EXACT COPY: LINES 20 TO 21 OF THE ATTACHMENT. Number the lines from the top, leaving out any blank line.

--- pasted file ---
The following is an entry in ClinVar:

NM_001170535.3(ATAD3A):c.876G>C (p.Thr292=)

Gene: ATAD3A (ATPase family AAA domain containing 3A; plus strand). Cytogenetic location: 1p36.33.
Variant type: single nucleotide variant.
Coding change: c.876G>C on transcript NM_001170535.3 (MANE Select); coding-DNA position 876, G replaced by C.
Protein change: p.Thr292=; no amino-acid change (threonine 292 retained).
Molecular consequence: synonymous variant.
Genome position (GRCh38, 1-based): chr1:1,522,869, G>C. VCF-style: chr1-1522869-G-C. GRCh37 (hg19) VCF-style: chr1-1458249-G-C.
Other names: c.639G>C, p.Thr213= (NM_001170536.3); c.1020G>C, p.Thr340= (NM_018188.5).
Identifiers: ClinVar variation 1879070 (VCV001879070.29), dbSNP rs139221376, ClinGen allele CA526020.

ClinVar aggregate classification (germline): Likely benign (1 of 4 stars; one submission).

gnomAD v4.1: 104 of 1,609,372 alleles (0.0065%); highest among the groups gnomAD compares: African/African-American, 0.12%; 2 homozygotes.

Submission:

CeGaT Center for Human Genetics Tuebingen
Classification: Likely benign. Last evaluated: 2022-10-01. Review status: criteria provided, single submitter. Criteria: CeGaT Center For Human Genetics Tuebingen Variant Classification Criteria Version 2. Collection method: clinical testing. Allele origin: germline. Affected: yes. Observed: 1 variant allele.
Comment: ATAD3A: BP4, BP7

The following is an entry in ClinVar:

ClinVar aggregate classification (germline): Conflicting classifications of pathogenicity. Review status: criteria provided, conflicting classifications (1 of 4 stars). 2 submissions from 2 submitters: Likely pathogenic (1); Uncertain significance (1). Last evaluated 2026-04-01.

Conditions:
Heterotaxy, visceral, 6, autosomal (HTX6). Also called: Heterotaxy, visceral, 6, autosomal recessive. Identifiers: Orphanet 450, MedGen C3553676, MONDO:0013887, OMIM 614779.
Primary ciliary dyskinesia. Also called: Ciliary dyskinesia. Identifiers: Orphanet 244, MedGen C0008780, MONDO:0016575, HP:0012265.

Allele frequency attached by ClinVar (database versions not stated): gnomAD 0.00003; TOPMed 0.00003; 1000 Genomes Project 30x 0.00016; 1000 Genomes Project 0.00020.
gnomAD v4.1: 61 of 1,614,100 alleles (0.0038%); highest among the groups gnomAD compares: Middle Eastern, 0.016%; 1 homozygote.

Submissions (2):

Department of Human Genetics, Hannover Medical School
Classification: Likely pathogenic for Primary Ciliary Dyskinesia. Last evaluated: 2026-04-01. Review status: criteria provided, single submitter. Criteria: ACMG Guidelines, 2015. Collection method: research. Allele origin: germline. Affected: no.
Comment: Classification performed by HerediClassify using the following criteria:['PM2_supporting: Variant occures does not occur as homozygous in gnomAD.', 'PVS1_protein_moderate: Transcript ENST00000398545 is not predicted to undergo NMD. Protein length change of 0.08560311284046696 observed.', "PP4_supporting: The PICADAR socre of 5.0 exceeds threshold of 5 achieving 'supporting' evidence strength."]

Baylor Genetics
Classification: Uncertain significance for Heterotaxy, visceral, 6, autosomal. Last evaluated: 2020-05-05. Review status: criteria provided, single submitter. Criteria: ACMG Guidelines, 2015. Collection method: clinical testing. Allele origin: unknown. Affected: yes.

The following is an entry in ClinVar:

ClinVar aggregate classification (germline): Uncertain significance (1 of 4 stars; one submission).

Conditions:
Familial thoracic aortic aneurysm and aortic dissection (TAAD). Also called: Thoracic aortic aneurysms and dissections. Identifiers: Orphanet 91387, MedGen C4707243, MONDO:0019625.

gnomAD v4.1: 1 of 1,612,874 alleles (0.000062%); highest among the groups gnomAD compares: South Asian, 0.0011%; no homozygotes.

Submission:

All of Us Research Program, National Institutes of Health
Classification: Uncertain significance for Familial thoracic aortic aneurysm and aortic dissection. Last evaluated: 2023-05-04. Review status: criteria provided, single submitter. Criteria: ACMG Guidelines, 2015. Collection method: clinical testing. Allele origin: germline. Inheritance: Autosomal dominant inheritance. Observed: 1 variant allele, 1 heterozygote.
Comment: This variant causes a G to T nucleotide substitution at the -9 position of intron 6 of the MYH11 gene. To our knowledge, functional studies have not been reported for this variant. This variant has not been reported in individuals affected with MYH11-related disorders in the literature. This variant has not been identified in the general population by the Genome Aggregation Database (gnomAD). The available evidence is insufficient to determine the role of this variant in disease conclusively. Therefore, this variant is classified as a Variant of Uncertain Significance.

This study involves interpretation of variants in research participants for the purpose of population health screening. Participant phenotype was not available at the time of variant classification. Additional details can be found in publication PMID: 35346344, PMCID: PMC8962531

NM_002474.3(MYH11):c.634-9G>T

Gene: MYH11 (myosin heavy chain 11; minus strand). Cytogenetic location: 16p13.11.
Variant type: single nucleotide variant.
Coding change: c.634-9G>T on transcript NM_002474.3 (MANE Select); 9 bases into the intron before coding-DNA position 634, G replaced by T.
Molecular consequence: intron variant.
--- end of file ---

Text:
Heterotaxy, visceral, 6, autosomal (HTX6). Also called: Heterotaxy, visceral, 6, autosomal recessive. Identifiers: Orphanet 450, MedGen C3553676, MONDO:0013887, OMIM 614779.
Primary ciliary dyskinesia. Also called: Ciliary dyskinesia. Identifiers: Orphanet 244, MedGen C0008780, MONDO:0016575, HP:0012265.